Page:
Any student of artistic endeavors has likely encountered the color wheel. The traditional color wheel displays the three Primary Colors: Red, Yellow, Blue, and the three Secondary Colors that made from combining these
Primary Colors: Orange, Green, Violet. Some color wheels expand on this and include the Tertiary Colors (made by combining a Primary and Secondary color). These include Red, Red-Orange, Orange, Yellow-Orange, Yellow,
Yellow-Green, Green, Blue-Green, Blue, Blue-Violet, Violet, and Red-Violet.
The Relationships of Colors
The purpose of the color wheel is to clearly illustrate the way in which the colors relate to one another. When colors are opposite one another on the color wheel they are Complementary Colors. Complementary colors
placed side by side will intensify the appearance of both colors, yet when any two complementary colors are combined in the proper proportion (as when applying haircolor for color correction), they neutralize one another.
Analogous colors are those that are side by side on the color wheel. Depending on the depth of the color wheel in question, you may be looking at comparing a primary color with its neighboring secondary color, or
looking at very subtle shades as you get into fourth and fifth generation color combinations. Analogous colors are generally compatible and can be made different by the lightness or darkness of the shade. Paired in
comparison situations, analogous pairs coordinate well together. In blending analogous colors (such as in haircolor) you can use an analogous color to intensify the hue of the hair’s existing color.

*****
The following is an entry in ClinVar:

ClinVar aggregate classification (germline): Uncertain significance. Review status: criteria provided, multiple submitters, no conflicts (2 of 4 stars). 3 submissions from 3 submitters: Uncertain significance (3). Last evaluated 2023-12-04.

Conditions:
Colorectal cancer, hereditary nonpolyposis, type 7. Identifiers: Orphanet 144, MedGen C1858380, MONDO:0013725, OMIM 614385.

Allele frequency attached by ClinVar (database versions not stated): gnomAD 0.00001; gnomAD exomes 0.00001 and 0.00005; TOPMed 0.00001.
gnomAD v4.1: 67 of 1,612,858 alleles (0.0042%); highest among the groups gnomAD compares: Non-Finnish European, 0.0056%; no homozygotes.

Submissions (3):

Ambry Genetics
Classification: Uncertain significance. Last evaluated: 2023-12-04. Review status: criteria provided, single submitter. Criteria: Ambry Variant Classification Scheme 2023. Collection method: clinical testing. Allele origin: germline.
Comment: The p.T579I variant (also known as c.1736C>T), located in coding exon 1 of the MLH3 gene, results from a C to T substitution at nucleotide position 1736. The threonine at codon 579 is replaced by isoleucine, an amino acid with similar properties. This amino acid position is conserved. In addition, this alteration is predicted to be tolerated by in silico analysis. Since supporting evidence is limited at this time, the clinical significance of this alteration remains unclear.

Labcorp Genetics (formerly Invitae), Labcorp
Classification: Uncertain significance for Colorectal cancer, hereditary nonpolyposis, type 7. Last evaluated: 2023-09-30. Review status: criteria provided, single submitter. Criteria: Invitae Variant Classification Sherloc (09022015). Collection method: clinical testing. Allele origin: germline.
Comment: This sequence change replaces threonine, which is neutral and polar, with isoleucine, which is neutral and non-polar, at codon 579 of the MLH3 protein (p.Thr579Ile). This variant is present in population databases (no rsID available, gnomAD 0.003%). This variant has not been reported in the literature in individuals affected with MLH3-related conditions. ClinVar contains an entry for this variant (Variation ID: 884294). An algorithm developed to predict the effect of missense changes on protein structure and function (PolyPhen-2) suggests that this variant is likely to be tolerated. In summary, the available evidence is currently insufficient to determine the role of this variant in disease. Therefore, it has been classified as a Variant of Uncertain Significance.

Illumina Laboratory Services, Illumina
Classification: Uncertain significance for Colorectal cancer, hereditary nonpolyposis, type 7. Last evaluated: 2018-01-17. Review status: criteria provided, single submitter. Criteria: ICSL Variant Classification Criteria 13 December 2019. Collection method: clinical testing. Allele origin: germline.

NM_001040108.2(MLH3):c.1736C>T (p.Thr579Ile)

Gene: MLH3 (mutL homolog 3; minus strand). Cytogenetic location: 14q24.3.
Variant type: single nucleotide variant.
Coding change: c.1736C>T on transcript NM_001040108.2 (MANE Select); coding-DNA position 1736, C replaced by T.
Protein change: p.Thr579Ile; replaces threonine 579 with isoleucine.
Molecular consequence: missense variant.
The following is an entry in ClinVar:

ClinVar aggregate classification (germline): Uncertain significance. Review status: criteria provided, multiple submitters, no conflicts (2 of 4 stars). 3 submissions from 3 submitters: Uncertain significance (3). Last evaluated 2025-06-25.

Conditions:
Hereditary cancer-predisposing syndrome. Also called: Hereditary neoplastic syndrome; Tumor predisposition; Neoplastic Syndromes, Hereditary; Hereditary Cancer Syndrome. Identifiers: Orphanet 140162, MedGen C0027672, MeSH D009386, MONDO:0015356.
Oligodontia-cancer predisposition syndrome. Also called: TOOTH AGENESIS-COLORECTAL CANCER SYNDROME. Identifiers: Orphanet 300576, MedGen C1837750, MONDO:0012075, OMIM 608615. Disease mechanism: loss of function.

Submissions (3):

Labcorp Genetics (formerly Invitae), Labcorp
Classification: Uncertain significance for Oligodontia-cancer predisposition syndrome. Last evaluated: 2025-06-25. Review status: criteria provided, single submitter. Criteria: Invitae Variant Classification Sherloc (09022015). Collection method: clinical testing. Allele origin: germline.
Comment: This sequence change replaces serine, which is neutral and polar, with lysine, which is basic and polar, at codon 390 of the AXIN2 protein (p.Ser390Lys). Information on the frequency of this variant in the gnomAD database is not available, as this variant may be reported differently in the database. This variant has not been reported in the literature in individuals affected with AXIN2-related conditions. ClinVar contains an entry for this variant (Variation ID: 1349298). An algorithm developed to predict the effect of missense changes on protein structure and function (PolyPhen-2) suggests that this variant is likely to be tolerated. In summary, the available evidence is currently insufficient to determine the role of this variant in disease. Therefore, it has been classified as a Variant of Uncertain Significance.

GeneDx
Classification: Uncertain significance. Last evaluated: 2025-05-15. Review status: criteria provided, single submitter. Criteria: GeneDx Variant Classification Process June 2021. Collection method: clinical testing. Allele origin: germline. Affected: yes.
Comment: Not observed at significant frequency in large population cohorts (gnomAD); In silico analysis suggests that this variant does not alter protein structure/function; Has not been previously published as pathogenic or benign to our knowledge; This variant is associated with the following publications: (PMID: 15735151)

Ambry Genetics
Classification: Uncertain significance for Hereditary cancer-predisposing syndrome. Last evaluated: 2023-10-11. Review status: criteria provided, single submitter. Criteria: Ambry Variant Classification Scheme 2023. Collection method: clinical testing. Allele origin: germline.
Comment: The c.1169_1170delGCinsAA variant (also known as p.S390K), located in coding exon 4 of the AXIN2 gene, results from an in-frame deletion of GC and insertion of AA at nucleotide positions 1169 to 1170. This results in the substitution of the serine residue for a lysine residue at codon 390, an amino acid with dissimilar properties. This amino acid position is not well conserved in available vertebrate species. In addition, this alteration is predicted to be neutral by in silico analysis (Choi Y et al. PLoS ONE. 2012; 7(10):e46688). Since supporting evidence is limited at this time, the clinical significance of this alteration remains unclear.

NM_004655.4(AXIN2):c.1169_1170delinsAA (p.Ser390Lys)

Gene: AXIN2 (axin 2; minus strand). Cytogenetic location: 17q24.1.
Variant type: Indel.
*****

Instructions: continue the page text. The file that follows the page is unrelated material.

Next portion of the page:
Last color relationship we’ll look at is Monochromatic Colors. This refers to color that are all the same base color but of different hue and value. In comparative situations (such as in fashion and interior décor)
monochromatic colors can add a sense of sophistication to the look. In combinative settings like haircoloring, using light, medium and dark shades of a particular base color can create very flattering dimensional color effects.
The Color Wheel as it Pertains to Hair
When we look at hair color, the values of the traditional color wheel are too limited to explain the scope of the color available. To more-accurately represent the color, we need to add in the dimension of light-level
as part of the color wheel. The lightness level of a haircolor is important in its classification in the three basic groups: Blonde, Brunette, and Redhead.
Our Haircolor Wheel utilizes the standard Primary and Secondary colors, as well as their Tertiary combinations, but these base colors are overlaid on a gradient scale (from one to ten) of lightness levels. One is
absolute darkest (black), and ten is palest blonde. The base colors present overlaying the lightness levels help to demonstrate how to differentiate the myriad haircolors available.
Coolness and Warmth
One of the primary ways in which we divide hair colors is into cool shades and warm shades. Cool shades are those that have base colors which are cool: blues, violets, greens (also called drab) and are often named with
indicative terms like “cool”, “icy”, “platinum”, or “ash”. Warm shades are those whose base colors are from the warm colors: red, orange, yellow and they typically bear names that evoke warmth or reflect their color in
other terms: “cinnamon”, “auburn”, “burnished”, “sunlit”, “copper”, “golden” and sometimes simply “warm”. Next Page